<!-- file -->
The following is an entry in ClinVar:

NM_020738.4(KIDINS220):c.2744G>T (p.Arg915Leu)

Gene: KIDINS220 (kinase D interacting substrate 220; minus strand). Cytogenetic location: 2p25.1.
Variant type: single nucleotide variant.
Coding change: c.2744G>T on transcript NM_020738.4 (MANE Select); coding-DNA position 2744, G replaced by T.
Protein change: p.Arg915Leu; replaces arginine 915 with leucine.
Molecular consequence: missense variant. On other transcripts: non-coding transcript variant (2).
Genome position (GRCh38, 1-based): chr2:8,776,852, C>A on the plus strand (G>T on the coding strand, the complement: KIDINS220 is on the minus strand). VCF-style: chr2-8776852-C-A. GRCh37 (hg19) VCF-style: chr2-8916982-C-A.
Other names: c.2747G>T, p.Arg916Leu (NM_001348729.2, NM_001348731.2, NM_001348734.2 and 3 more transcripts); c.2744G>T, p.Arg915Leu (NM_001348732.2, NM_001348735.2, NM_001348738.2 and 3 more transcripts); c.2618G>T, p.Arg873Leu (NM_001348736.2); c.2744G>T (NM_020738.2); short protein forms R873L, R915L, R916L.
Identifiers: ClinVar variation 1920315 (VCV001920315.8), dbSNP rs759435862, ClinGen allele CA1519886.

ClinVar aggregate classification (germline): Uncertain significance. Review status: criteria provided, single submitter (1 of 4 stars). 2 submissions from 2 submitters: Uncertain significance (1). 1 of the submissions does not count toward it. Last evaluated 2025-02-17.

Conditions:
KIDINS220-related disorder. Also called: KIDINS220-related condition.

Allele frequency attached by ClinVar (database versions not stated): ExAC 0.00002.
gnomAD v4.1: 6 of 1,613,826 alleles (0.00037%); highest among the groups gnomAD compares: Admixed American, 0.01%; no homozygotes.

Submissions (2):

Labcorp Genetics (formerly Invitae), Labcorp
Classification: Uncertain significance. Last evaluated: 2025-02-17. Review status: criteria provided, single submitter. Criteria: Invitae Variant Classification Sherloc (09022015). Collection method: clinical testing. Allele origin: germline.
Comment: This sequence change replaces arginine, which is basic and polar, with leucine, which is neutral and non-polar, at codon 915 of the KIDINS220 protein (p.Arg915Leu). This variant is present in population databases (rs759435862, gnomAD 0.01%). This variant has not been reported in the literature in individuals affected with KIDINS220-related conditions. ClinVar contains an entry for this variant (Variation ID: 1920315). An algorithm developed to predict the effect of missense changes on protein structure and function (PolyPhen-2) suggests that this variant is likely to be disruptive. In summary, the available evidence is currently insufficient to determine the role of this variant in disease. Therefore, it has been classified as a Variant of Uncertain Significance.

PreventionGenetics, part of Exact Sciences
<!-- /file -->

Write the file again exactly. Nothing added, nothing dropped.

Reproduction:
The following is an entry in ClinVar:

NM_020738.4(KIDINS220):c.2744G>T (p.Arg915Leu)

Gene: KIDINS220 (kinase D interacting substrate 220; minus strand). Cytogenetic location: 2p25.1.
Variant type: single nucleotide variant.
Coding change: c.2744G>T on transcript NM_020738.4 (MANE Select); coding-DNA position 2744, G replaced by T.
Protein change: p.Arg915Leu; replaces arginine 915 with leucine.
Molecular consequence: missense variant. On other transcripts: non-coding transcript variant (2).
Genome position (GRCh38, 1-based): chr2:8,776,852, C>A on the plus strand (G>T on the coding strand, the complement: KIDINS220 is on the minus strand). VCF-style: chr2-8776852-C-A. GRCh37 (hg19) VCF-style: chr2-8916982-C-A.
Other names: c.2747G>T, p.Arg916Leu (NM_001348729.2, NM_001348731.2, NM_001348734.2 and 3 more transcripts); c.2744G>T, p.Arg915Leu (NM_001348732.2, NM_001348735.2, NM_001348738.2 and 3 more transcripts); c.2618G>T, p.Arg873Leu (NM_001348736.2); c.2744G>T (NM_020738.2); short protein forms R873L, R915L, R916L.
Identifiers: ClinVar variation 1920315 (VCV001920315.8), dbSNP rs759435862, ClinGen allele CA1519886.

ClinVar aggregate classification (germline): Uncertain significance. Review status: criteria provided, single submitter (1 of 4 stars). 2 submissions from 2 submitters: Uncertain significance (1). 1 of the submissions does not count toward it. Last evaluated 2025-02-17.

Conditions:
KIDINS220-related disorder. Also called: KIDINS220-related condition.

Allele frequency attached by ClinVar (database versions not stated): ExAC 0.00002.
gnomAD v4.1: 6 of 1,613,826 alleles (0.00037%); highest among the groups gnomAD compares: Admixed American, 0.01%; no homozygotes.

Submissions (2):

Labcorp Genetics (formerly Invitae), Labcorp
Classification: Uncertain significance. Last evaluated: 2025-02-17. Review status: criteria provided, single submitter. Criteria: Invitae Variant Classification Sherloc (09022015). Collection method: clinical testing. Allele origin: germline.
Comment: This sequence change replaces arginine, which is basic and polar, with leucine, which is neutral and non-polar, at codon 915 of the KIDINS220 protein (p.Arg915Leu). This variant is present in population databases (rs759435862, gnomAD 0.01%). This variant has not been reported in the literature in individuals affected with KIDINS220-related conditions. ClinVar contains an entry for this variant (Variation ID: 1920315). An algorithm developed to predict the effect of missense changes on protein structure and function (PolyPhen-2) suggests that this variant is likely to be disruptive. In summary, the available evidence is currently insufficient to determine the role of this variant in disease. Therefore, it has been classified as a Variant of Uncertain Significance.

PreventionGenetics, part of Exact Sciences